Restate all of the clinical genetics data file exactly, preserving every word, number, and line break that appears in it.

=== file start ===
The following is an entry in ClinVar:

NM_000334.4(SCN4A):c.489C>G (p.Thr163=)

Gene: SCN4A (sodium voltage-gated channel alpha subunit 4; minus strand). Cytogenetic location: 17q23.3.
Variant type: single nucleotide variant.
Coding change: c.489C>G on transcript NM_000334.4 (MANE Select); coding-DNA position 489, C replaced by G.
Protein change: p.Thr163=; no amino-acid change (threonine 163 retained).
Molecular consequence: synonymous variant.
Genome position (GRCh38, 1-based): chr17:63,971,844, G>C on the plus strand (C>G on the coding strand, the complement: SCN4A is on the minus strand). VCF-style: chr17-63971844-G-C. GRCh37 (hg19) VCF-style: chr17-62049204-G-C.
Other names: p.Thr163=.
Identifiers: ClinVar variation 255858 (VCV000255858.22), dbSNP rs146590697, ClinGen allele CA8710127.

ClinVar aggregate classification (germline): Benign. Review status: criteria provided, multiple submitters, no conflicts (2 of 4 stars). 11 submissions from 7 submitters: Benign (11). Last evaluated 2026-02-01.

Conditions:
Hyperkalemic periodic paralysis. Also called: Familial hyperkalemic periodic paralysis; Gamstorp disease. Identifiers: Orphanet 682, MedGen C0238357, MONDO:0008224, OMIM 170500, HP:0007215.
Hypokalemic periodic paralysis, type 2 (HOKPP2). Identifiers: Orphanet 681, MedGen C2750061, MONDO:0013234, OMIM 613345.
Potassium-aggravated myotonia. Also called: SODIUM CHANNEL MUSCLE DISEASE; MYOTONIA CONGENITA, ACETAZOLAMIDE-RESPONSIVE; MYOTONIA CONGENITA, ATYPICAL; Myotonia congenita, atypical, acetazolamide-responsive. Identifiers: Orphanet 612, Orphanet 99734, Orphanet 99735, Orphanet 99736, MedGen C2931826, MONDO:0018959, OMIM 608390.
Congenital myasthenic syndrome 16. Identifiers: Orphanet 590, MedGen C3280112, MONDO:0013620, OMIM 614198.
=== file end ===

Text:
The following is an entry in ClinVar:

NM_000334.4(SCN4A):c.489C>G (p.Thr163=)

Gene: SCN4A (sodium voltage-gated channel alpha subunit 4; minus strand). Cytogenetic location: 17q23.3.
Variant type: single nucleotide variant.
Coding change: c.489C>G on transcript NM_000334.4 (MANE Select); coding-DNA position 489, C replaced by G.
Protein change: p.Thr163=; no amino-acid change (threonine 163 retained).
Molecular consequence: synonymous variant.
Genome position (GRCh38, 1-based): chr17:63,971,844, G>C on the plus strand (C>G on the coding strand, the complement: SCN4A is on the minus strand). VCF-style: chr17-63971844-G-C. GRCh37 (hg19) VCF-style: chr17-62049204-G-C.
Other names: p.Thr163=.
Identifiers: ClinVar variation 255858 (VCV000255858.22), dbSNP rs146590697, ClinGen allele CA8710127.

ClinVar aggregate classification (germline): Benign. Review status: criteria provided, multiple submitters, no conflicts (2 of 4 stars). 11 submissions from 7 submitters: Benign (11). Last evaluated 2026-02-01.

Conditions:
Hyperkalemic periodic paralysis. Also called: Familial hyperkalemic periodic paralysis; Gamstorp disease. Identifiers: Orphanet 682, MedGen C0238357, MONDO:0008224, OMIM 170500, HP:0007215.
Hypokalemic periodic paralysis, type 2 (HOKPP2). Identifiers: Orphanet 681, MedGen C2750061, MONDO:0013234, OMIM 613345.
Potassium-aggravated myotonia. Also called: SODIUM CHANNEL MUSCLE DISEASE; MYOTONIA CONGENITA, ACETAZOLAMIDE-RESPONSIVE; MYOTONIA CONGENITA, ATYPICAL; Myotonia congenita, atypical, acetazolamide-responsive. Identifiers: Orphanet 612, Orphanet 99734, Orphanet 99735, Orphanet 99736, MedGen C2931826, MONDO:0018959, OMIM 608390.
Congenital myasthenic syndrome 16. Identifiers: Orphanet 590, MedGen C3280112, MONDO:0013620, OMIM 614198.